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Home / Tips and Tricks / Do you think you or someone you live with has coronavirus? Here's what you need to know and do

Do you think you or someone you live with has coronavirus? Here's what you need to know and do



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Every situation is different, but here are some practical tips if you suspect that someone you are living with is sick with the coronavirus – or even you.


Angela Lang / CNET

Visit the WHO website for the latest news and information on the coronavirus pandemic.

As coronavirus case numbers continue to grow and we learn more about the symptoms the virus can cause you may be more concerned with what to do if you or someone you live with becomes infected with COVID-19 – or thinks they may be. When that happens, it is important to know what steps to take to prevent the virus from spreading to others, and how to take care of that person, or how others should take care of you. if you qualify for COVID-19 testing monitor your symptoms and isolate yourself from others until your symptoms have passed the appropriate length of time.

Some of these general recommendations can be impractical if you have a roommate (or three), or live in a household with your family or a significant other. You should practice social distance as best you can in a roommate situation, but it is not always possible. And if you take care of others in your family, self-isolation can be extra difficult.

We also drew suggestions from the Centers for Disease Control and Prevention. as first-hand advice from people we know who have recovered from the coronavirus . Here are recommendations for adjustments if you suspect someone in your household has COVID-19 but is not sick enough for hospitalization. Note that this is not a complete list and public health agency guidelines change over time.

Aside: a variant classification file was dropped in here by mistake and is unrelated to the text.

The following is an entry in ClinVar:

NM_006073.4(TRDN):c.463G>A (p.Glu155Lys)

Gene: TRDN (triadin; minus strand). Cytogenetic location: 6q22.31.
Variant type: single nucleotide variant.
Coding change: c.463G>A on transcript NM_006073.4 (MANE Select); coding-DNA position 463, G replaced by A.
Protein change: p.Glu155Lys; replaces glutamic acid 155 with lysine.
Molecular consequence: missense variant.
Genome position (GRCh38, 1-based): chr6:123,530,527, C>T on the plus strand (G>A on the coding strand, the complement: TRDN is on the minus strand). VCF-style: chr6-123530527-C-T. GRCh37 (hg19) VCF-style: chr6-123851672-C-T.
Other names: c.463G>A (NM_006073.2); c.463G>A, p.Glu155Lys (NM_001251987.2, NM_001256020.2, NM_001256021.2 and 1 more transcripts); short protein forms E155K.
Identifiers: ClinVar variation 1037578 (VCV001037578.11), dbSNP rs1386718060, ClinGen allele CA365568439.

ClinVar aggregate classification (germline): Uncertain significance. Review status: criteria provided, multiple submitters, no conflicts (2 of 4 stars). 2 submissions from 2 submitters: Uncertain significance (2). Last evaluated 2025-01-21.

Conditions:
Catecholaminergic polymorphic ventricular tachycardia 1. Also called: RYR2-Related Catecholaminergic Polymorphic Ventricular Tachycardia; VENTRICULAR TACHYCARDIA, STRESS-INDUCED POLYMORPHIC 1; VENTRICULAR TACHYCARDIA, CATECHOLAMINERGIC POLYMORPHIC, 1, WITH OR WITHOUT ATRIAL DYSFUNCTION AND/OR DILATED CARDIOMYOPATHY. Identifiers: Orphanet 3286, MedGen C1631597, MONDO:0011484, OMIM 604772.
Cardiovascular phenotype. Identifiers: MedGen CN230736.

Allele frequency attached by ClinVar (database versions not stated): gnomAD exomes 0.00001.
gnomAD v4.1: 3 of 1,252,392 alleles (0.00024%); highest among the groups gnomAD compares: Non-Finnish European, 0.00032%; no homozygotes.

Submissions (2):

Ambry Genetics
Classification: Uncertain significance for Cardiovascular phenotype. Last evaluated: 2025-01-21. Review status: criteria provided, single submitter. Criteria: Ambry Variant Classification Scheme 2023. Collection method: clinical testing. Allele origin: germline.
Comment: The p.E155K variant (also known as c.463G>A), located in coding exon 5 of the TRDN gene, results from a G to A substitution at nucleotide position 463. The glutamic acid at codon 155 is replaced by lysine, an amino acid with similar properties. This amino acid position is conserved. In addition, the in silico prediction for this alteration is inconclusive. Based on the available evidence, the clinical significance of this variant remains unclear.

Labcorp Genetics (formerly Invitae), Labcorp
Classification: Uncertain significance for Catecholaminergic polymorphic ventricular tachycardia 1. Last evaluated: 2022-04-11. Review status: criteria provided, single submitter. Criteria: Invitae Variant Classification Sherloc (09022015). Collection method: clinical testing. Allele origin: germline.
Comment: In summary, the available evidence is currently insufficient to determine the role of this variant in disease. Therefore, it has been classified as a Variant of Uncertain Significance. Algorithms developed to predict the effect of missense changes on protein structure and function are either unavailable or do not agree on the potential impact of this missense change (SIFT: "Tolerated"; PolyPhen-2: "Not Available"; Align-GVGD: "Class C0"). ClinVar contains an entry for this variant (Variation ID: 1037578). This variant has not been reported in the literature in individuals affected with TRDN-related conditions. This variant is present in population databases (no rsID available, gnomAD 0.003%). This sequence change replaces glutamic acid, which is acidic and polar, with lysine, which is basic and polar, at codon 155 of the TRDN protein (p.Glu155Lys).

Here's What You Need to Know About Finding a Coronavirus Test Site Near You and Latest Coronavirus Antibody Tests and Nasal Swab Testing . [19659011] Contact the doctor

At the first sign of what could be coronavirus, contact the doctor immediately to list the symptoms and ask for advice on if you have COVID-19 tests must follow . In many cases, the doctor will have to order the test for you (more on this below).

If the patient has underlying health problems that put them at a higher risk of death, the doctor will also be able to consider which medications to take and not to take and how to adjust their lifestyle, including what kind of vital signs to follow as the disease progresses.

Isolate the person who is sick

Once you or someone you live with have suspects, they have symptoms of COVID-19 (or test positive for the coronavirus ) , they must isolate themselves from others until they test negative, or until the symptoms have long disappeared (more details below).

They must wear a face mask or cloth cover if they are in the same room as you or your housemates and everyone should make sure they have thoroughly washed their hands for 20 seconds after interaction. It is also important to keep the house clean . A healthy person could reduce contact with a sick person by filling a water jug ​​and preparing food for the patient so that both can be left at a safe distance by the family member.

The CDC suggests isolating in a bedroom away from others. We understand that this is not always an option – for example, if you live in a studio apartment with a partner or share a small house with many others.

If there is no extra room to stay in, make sure to keep six feet away at all times to practice social distance . Unfortunately, that can mean someone is sleeping on the couch, on a mattress on the floor and so on.

Read more: Where to buy face masks and fabric covers online

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You can make a face mask at home for the infected person to wear. [19659003] Angela Lang / CNET

What if you only have one bathroom?

The CDC recommends the suspected coronavirus patient use a different bathroom if possible. However, if you only have one bathroom, the sick person should wear a mask when leaving their isolation room. After they leave the bathroom, make sure to sanitize the toilet, sink, shower, handles and soap dispensers.